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Missing-in-metastasis protein promotes internalization of magnetic nanoparticles via association with clathrin light chain and Rab7
- Zhao, Peng, Chen, Bo, Li, Lushen, Wu, Hao, Li, Yan, Shaneen, Baxter, Zhan, Xi, Gu, Ning
- Biochimica et biophysica acta 2019 v.1863 no.2 pp. 502-510
- clathrin, dissociation, drugs, endocytosis, endosomes, flow cytometry, fluorescence microscopy, macrophages, magnetism, nanoparticles, photometry, physiological transport, plasma membrane, precipitin tests, scaffolding proteins, staining, transmission electron microscopy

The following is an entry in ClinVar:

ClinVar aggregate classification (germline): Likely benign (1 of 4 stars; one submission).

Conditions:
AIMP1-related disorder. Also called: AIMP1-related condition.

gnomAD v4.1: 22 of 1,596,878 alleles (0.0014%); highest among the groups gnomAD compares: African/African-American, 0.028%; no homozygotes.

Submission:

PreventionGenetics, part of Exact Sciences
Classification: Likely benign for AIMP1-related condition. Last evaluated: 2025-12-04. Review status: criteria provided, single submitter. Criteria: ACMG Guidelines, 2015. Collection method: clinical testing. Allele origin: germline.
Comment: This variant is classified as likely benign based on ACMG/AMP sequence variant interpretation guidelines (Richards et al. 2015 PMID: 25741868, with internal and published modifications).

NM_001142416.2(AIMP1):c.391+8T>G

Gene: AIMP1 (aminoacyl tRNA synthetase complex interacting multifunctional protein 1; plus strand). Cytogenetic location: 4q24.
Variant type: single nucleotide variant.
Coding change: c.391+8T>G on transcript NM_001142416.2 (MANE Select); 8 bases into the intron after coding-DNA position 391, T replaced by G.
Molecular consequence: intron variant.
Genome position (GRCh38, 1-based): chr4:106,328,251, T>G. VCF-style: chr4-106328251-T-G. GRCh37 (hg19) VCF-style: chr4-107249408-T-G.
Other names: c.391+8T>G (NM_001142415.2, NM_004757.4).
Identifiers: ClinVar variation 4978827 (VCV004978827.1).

- Magnetic nanoparticles (MNPs) have been widely used in biomedical applications. Proper control of the duration of MNPs in circulation promises to improve further their applications, in particularly drug delivery. It is known that the uptake of tissue-associated MNPs is mainly carried out by macrophages. Yet, the molecular mechanism to control MNPs internalization in macrophages remains to be elusive. Missing-in-metastasis (MIM) is a scaffolding protein that is highly expressed in macrophages and regulates receptor-mediated endocytosis. We hypothesize that uptake of MNPs may also involve the function of MIM.We investigated the effect of MIM expression on the intracellular trafficking of MNPs by transmission electronic microscopy, flow cytometry, o-phenanthroline photometric analysis, Perl's staining, immunofluorescence microscopy and co-immunoprecipitation. To explore the molecular events in MIM-mediated MNPs uptake, we examined the effect of MNPs on the interaction of MIM with clathrin, Rab5 and Rab7.Uptake of MNPs was significantly enhanced in cells overexpressing MIM. Upon exposure to MNPs, MIM was associated with clathrin light chain in endocytic vesicles and Rab7, a protein that regulates late endosomes. However, MNPs caused dissociation of MIM with Rab5, an early endosome-associated protein.MIM regulates internalization of MNPs via promoting their trafficking from plasma membrane to late endosomes.Our data unveiled a novel pathway which MNPs internalization and intracellular trafficking in macrophages. This new pathway may allow us to control the uptake of MNPs within cells by targeting MIM, thereby improving their medical applications.